Lance Scranton: A conversation about meandering morality
Who doesn’t want to protect the planet? Show me a person who doesn’t care about the welfare of kids. Why would anyone not want to make their community a better place to live? Every person alive knows that life isn’t always fair or just. What kind of person would stand aside and allow an innocent animal to be abused?
Who could possibly think that intentionally stealing something from someone else is OK? We all have a moral compass, but ask well-intentioned high school students to define sin, good, evil, guilt, shame, reality, perception or vision, and it will generally require a 90-minute class to come to any kind of consensus about these seemingly simple words.
The foundation of our culture rests upon the belief that we all have some agreement about what constitutes actions and behaviors deemed “good” — right? We all know evil when we see it. We can all identify good when we see it. So what do these straightforward words mean?
Well, that’s when things get complicated in our “Brave New World.” Before embarking on the classic Aldous Huxley dystopian novel, we have to come to an agreement on the definitions of words. Maybe you’re thinking to yourself, “How can you not know what these words mean?” Don’t students know anything? What are you teaching them? Fair point, but how would you define these very important words?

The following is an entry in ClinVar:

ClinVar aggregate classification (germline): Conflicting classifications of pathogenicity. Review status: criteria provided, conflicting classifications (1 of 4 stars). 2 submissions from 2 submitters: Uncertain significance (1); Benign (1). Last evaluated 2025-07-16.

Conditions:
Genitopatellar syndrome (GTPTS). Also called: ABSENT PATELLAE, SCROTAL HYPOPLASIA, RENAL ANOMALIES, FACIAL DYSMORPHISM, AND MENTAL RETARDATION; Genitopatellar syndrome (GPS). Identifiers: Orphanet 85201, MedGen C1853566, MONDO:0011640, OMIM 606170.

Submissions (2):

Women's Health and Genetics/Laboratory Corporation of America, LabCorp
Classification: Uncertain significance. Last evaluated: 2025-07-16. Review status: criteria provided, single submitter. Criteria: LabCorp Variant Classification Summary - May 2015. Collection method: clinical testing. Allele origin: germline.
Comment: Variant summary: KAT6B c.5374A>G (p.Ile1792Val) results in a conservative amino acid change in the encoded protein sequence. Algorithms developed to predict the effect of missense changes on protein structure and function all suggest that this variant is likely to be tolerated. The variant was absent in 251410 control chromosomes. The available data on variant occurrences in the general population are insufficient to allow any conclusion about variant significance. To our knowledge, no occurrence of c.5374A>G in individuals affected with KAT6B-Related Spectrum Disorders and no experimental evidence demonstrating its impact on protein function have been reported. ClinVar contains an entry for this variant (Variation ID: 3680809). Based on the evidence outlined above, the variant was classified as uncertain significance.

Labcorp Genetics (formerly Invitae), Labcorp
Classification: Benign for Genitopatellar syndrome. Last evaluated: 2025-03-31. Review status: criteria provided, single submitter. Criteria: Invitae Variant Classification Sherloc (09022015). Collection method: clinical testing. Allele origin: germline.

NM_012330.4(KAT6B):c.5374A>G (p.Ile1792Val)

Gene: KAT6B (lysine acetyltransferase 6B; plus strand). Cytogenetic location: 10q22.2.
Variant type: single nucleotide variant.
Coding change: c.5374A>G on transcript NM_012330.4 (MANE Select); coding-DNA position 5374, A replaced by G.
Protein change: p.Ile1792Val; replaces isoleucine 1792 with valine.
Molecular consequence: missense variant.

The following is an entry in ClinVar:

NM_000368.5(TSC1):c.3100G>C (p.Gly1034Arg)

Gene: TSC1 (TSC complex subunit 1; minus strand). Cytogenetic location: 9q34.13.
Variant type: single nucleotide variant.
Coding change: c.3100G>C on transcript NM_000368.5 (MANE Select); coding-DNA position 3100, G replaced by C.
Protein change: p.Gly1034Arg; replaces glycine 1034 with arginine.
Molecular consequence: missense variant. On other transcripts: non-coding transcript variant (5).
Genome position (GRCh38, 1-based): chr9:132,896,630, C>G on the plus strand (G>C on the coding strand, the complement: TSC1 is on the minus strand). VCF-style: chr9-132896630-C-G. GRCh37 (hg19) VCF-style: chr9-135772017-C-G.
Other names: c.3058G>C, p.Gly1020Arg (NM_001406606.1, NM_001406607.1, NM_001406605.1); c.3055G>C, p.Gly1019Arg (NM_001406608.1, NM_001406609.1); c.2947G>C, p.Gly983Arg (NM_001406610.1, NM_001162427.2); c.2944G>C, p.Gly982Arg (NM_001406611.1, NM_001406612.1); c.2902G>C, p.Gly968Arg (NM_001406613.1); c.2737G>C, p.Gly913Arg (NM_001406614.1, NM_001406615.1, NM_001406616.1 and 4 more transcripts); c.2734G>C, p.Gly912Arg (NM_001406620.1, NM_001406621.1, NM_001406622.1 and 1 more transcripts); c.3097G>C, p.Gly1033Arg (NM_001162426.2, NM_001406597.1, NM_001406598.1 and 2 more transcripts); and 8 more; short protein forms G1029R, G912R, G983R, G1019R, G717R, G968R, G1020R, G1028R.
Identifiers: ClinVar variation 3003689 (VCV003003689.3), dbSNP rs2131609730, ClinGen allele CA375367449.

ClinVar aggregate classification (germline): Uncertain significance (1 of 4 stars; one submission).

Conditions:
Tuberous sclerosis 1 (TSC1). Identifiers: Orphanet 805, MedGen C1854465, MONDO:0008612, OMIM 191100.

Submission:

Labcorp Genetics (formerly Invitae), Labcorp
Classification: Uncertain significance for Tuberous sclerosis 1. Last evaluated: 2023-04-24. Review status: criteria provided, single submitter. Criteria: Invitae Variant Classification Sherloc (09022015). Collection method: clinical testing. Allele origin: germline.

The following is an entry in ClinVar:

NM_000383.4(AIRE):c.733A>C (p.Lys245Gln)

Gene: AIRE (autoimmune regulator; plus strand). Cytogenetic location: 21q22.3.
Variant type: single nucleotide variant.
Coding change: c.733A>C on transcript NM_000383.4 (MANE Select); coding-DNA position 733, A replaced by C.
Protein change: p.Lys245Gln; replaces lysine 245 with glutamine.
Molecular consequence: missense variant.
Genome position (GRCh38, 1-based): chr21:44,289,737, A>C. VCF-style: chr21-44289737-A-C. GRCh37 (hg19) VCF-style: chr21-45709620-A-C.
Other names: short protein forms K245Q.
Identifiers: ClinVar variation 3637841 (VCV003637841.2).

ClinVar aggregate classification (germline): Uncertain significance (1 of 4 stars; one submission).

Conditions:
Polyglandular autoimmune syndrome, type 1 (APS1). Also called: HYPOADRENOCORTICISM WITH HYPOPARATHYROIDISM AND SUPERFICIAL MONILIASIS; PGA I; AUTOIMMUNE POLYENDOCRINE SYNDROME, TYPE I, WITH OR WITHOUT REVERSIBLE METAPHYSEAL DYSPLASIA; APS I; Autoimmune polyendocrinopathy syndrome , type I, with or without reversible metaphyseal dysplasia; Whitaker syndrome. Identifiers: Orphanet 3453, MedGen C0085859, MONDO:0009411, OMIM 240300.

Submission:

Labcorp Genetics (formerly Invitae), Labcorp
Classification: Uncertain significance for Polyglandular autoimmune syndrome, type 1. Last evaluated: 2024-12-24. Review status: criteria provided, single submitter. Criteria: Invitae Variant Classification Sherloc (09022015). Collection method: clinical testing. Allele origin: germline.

Our reality is shaped by our perception, which is the way we feel about how we view the world around us. The reality in our brave new world isn’t always based on the foundational western civilization view of the world.
Things have changed in the past 50 years. Good is based on a conglomeration of how we feel about something more than it is an objective rendering of that which society views as — not evil.
Of course, we know good or evil when we see it, or read about it, or experience it, but coming to a consensus about how we view the world is almost impossible these days. If the perception of good and evil is based upon our “pathos” (feelings) entirely — then we are just a little above the deer walking around Craig. What separates us is our ability to use our “logos” (logic) and our “ethos” (values) concurrently with our pathos. We “metacognate” (think about our thinking) and get input from our conscience to evaluate the world around us and make decisions about how we will conduct ourselves.
You might think this is crazy, a fool’s errand, or impossible — but not if we are tasked with determining the societal impact of what we are being told about how we should behave or view things like our planet, our children, our pets and our culture. If not we will become victims of a meandering morality of sorts based upon preferences and feelings. Dangerous taken to its logical conclusion!
So, go ahead, what is your definition of these very important words? Talk to your friend and neighbor about them and see if you agree. It might just be a conversation worth having.
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